Although it’s perfectly possible to eat the root in the same way as ‘normal’ garlic, the appeal of wild garlic is in its fragrant and aromatic leaves; it tastes like it smells, which is mild and perfumed and borderline chive.
Use it in the same way as other green herbs and treat it as you would young spinach leaves or basil; it can be eaten raw like a salad leaf, but avoid over chopping it which will bruise it, and only add it towards the end of cooking to retain its impact.
Pick wild garlic by nipping off the leaves near the base of the stem leaving behind the root for next year and always, always, wash the leaves before using them. Eight to ten average sized leaves will chop into enough to flavour a portion of risotto, double that to make a serving of pesto for two. It will keep in the fridge for a week after picking although it will start to lose its pungency as time goes by. Keep it in a bag, inside an airtight tub to contain its aroma.
Wild garlic pairs with the same sort of flavours you’d put with chive, such as hard cheeses, egg, white fish, salmon, cream, chicken, cauliflower, potato, fresh cheese and curds.
Pesto - Use in exactly the same way as making a classic basil pesto, although give the leaves a quick chop before adding them to the blender so they chop, rather than tear.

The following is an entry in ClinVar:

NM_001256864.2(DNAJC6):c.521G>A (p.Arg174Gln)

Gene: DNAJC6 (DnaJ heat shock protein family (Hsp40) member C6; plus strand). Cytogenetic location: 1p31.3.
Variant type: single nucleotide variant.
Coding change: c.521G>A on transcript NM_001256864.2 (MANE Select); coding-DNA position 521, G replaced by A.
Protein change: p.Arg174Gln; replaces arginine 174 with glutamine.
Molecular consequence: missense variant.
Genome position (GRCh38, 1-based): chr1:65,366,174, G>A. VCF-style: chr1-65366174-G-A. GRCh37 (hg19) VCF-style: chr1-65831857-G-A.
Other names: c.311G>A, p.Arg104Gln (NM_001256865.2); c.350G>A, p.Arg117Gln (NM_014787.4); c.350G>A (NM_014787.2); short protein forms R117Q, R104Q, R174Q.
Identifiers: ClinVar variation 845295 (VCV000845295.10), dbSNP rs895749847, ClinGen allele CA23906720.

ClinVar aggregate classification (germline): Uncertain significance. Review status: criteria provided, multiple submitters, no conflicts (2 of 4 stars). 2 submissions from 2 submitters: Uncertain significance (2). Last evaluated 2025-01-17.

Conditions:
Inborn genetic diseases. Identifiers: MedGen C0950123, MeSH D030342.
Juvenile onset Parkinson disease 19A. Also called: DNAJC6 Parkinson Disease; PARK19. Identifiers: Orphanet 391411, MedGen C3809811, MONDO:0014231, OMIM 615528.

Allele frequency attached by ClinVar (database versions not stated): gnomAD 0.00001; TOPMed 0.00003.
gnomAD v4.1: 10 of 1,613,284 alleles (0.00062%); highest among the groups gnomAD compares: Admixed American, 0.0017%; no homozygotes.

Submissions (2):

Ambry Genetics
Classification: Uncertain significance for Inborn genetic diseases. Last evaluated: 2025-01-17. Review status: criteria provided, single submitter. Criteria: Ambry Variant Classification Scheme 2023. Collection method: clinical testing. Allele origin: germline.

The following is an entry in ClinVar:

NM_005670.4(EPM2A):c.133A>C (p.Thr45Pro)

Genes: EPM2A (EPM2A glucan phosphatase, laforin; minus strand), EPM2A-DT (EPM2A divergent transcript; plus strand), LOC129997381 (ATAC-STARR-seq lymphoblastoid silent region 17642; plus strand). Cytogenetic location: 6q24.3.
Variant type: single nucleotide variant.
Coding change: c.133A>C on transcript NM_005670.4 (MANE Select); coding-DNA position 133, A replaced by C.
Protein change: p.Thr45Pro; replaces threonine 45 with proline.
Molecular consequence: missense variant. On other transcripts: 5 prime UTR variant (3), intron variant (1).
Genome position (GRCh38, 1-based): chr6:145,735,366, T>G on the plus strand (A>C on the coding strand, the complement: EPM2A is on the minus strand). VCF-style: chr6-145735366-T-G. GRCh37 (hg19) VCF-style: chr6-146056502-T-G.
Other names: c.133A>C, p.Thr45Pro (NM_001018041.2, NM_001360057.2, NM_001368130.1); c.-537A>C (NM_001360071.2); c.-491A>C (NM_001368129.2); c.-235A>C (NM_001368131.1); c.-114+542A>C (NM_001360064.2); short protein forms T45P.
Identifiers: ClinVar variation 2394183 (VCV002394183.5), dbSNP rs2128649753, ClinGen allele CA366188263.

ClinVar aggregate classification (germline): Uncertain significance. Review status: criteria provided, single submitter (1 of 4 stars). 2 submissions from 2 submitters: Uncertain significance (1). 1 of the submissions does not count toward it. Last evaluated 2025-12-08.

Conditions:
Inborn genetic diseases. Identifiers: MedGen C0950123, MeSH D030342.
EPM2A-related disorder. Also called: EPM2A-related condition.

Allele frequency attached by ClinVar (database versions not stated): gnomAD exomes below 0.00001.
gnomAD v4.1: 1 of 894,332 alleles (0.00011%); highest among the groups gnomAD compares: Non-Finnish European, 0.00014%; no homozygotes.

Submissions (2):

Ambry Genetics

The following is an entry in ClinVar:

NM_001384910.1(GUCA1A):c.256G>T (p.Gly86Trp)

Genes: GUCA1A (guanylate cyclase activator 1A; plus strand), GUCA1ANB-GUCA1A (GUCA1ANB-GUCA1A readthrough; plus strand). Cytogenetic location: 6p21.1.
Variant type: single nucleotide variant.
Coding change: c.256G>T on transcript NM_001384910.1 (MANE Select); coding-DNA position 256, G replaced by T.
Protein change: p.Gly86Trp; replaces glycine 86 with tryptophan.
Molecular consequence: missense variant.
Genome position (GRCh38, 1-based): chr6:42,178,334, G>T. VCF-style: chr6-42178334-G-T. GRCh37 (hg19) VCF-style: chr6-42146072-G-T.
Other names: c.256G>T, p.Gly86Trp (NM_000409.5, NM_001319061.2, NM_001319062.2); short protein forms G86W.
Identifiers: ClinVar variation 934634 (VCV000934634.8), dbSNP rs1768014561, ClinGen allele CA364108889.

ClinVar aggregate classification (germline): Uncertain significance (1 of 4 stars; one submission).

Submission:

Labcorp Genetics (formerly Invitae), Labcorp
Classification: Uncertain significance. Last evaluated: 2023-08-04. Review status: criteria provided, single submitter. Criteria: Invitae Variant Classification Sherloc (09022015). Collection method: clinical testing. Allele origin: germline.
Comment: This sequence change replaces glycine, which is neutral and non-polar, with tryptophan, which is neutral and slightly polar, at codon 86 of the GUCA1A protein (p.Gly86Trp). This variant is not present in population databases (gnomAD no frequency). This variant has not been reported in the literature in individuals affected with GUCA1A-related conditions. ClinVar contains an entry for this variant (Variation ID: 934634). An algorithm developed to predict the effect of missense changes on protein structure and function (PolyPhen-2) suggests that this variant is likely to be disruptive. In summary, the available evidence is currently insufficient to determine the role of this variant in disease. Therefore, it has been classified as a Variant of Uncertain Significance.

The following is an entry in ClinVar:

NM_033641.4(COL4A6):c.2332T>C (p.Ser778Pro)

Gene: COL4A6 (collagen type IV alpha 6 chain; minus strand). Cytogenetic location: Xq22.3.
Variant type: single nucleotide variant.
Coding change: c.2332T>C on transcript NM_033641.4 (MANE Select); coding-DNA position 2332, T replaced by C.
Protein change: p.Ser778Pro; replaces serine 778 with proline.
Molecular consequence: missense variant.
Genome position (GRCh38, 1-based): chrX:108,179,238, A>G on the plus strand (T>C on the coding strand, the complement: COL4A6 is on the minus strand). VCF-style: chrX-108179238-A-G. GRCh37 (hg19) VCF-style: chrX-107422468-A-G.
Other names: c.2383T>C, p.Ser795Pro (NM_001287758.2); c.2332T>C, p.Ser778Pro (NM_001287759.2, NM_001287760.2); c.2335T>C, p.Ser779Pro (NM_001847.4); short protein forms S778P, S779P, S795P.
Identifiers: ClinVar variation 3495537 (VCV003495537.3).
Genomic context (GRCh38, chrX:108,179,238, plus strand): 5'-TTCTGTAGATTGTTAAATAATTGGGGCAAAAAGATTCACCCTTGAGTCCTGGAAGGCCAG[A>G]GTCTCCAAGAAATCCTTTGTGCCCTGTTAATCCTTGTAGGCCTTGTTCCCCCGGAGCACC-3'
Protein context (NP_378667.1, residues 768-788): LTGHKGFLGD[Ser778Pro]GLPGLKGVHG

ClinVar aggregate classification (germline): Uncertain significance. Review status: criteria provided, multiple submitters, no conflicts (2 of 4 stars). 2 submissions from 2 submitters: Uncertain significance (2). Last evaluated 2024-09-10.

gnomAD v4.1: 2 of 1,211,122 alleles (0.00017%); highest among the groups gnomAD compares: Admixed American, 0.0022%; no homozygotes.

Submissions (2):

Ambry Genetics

Salads - tear the leaves or use the smaller younger ones whole in salads; Niçoise style with potato, quails’ eggs, tomatoes and olives… or with cold flaked salmon, beetroot and sour cream.
Stuff a couple of handfuls into the cavity of a roast chicken.
Chop finely and scatter generously over the soft unset insides of a cheesy omelette before folding over.
Add interest to a tart; boil cubed potato until soft, fry bacon lardons until crispy, roll and slice a dozen leaves to stir into a quiche custard, pour over the filling ingredients and top with brie.
Garnish a silky-smooth cauliflower soup with a hefty pinch and top with parmesan shavings and a few drops of truffle oil for a surprisingly decadent starter.
Make a simple pasta sauce; heat 150ml of cream with 2 tablespoons of grated parmesan. Season with salt and pepper, add a portion of frozen peas to the hot cream. Cook your pasta of choice until al dente, drain and add to the hot cream sauce, throw in a good handful of the chopped wild garlic.
Make a salsa verde to pair with pan-fried fish, lamb, or calves liver even; roughly chop two dozen leaves and add to a food blender along with half a dozen mint leaves, a chopped clove of garlic, a tablespoon of rinsed capers, 2 anchovy fillets, and two tablespoons of white wine vinegar. Use the pulse button to chop roughly, dribble in 5 tablespoons of extra virgin olive oil through the feeder tube until you have a rough paste.
Chop finely and fold into mayonnaise (preferably homemade) to accompany some hot, buttered Jersey Royals, or use in the same way to score big points with a seasonal potato salad.